Since you already have the yeast, make your starter as planned ...and then pitch it into a ~1.040 session beer first (similar color) and a week from now just pour the new (1.077 wort) on top of the whole cake in the old bucket...and make sure you use a blowoff tube...you'll need it.:eek: Did this with a Barleywine a couple years ago that turned out excellent.
     
  7. VikeMan

    VikeMan Jul 12, 2009 Pennsylvania
    Beer Trader

    You have said this more than once. Where did you get the idea that this is a grossly conservative estimate? White Labs (who you seem to trust about almost everything) says otherwise...

    "What is the shelf life of White Labs Yeast?"
    "After 30 days in the vial, the viability of our yeast is 75-85%, which is very high for liquid yeast."
    http://www.whitelabs.com/faq/beer-amateur

    Mr. Malty's estimate at 30 days is 76% viability, which is within White Labs' own stated range.
     
    inchrisin likes this.
  8. JackHorzempa

    JackHorzempa Dec 15, 2005 Pennsylvania

    I posted the below in a previous thread:

    “Peter, the Mr. Malty calculator has an assumption that 21% of the yeast cells die per month. I had a conversation with Dr. Chris White on this topic at the recent NHC in Philly. He informed me that this value of 21% is very conservative. There is no easy answer to what rate yeast cells die over time since it is yeast strain dependent.

    Dr. Chris White also informed me that after a 4 month timeframe there are still plenty of yeast cells alive in their vials (but needless to say it will be less than a fresh vial).”

    Cheers!
     
    inchrisin likes this.
  9. VikeMan

    VikeMan Jul 12, 2009 Pennsylvania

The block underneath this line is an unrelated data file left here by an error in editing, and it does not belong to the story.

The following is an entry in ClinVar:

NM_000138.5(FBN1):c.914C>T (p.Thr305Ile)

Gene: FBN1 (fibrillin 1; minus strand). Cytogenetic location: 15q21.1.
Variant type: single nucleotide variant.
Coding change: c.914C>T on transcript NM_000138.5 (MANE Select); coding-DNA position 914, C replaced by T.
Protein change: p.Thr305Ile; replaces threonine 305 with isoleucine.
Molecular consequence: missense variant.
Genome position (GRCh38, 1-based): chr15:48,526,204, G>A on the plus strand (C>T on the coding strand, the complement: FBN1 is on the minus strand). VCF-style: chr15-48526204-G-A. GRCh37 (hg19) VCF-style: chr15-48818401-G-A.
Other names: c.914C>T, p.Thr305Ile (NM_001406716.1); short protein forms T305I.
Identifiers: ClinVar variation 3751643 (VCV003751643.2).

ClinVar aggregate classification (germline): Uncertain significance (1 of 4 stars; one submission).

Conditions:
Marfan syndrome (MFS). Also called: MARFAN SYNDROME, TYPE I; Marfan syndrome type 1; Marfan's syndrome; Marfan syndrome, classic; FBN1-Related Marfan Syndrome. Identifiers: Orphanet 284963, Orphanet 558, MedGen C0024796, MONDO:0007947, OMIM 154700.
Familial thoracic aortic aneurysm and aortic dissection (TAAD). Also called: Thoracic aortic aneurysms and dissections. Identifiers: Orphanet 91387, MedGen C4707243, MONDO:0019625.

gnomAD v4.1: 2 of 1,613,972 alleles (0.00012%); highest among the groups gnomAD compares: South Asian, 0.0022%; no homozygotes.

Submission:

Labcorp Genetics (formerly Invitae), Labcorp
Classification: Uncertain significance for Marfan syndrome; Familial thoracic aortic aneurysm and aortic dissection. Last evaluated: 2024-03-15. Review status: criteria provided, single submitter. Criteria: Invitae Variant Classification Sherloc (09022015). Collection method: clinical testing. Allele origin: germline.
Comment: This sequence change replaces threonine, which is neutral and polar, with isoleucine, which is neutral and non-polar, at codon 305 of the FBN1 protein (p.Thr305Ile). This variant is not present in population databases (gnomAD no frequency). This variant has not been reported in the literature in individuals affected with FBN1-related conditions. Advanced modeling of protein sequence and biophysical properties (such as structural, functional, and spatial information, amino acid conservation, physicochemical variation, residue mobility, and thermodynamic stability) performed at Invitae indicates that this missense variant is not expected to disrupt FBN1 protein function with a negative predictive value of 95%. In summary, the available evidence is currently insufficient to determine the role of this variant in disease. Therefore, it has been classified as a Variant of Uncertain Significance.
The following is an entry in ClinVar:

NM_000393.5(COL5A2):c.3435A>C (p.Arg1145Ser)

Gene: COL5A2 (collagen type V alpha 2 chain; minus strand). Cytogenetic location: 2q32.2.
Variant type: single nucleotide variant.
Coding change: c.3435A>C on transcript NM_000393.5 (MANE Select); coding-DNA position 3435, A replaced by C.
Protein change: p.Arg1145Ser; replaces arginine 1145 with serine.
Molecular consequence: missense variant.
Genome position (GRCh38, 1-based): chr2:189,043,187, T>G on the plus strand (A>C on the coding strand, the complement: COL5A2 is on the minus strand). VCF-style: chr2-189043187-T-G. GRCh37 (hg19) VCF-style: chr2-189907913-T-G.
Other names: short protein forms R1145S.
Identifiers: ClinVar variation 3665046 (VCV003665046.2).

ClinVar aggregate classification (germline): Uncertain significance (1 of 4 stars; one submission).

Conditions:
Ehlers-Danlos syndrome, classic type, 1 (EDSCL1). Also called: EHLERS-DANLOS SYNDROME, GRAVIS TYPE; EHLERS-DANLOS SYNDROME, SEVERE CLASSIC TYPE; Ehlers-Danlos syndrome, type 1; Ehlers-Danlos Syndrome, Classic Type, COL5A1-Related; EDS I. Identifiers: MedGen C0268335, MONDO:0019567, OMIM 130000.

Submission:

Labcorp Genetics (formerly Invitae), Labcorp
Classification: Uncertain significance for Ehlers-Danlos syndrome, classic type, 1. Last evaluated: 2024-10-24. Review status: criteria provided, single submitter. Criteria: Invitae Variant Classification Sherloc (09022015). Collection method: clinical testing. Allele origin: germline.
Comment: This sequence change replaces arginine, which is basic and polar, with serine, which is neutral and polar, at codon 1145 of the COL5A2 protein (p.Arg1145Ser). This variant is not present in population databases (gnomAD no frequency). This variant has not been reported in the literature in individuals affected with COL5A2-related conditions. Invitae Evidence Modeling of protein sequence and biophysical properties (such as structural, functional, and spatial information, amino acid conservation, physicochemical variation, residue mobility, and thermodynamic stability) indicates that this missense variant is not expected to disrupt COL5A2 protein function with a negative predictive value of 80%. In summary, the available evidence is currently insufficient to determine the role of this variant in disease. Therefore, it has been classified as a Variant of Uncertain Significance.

Beer Trader

    If this is so, perhaps he should update* his own web site FAQ so that it doesn't directly conflict with what he apparently told you. Although the FAQ numbers seems to be data based, as opposed to off the cuff remarks.

    *in fact the FAQ was recently updated. But somehow this information survived.
     
  10. GreenKrusty101

    GreenKrusty101 Dec 4, 2008 Nevada

    Wow, I wonder if in addition to age, if the myriad of yeast handling practices, and delivery schedules in the real world were taken into account for any algorithm involving yeast survivability...much ado about nothing...these are really only rough guesstimates unless you are willing to break out a microscope... YMMV
     
    NiceFly likes this.
  11. VikeMan

    VikeMan Jul 12, 2009 Pennsylvania
    Beer Trader

    Well, that's kind of the point. Since there's no practical way to know exactly how much viable yeast you have, the next best thing is an estimate, which is better than not estimating.
     
  12. JackHorzempa

    JackHorzempa Dec 15, 2005 Pennsylvania

    An estimate that is based upon non-conservative assumptions is best.

    Cheers!
     
  13. VikeMan

    VikeMan Jul 12, 2009 Pennsylvania
    Beer Trader

    An estimate that is based on data would be best. I'm assuming that's what White Labs' published range is, since they actually quoted numbers.
     
  14. GreenKrusty101

    GreenKrusty101 Dec 4, 2008 Nevada

    my voodoo is better than your voodoo : )
     
  15. JackHorzempa

    JackHorzempa Dec 15, 2005 Pennsylvania

    "What is the shelf life of White Labs Yeast?"
    "After 30 days in the vial, the viability of our yeast is 75-85%, which is very high for liquid yeast."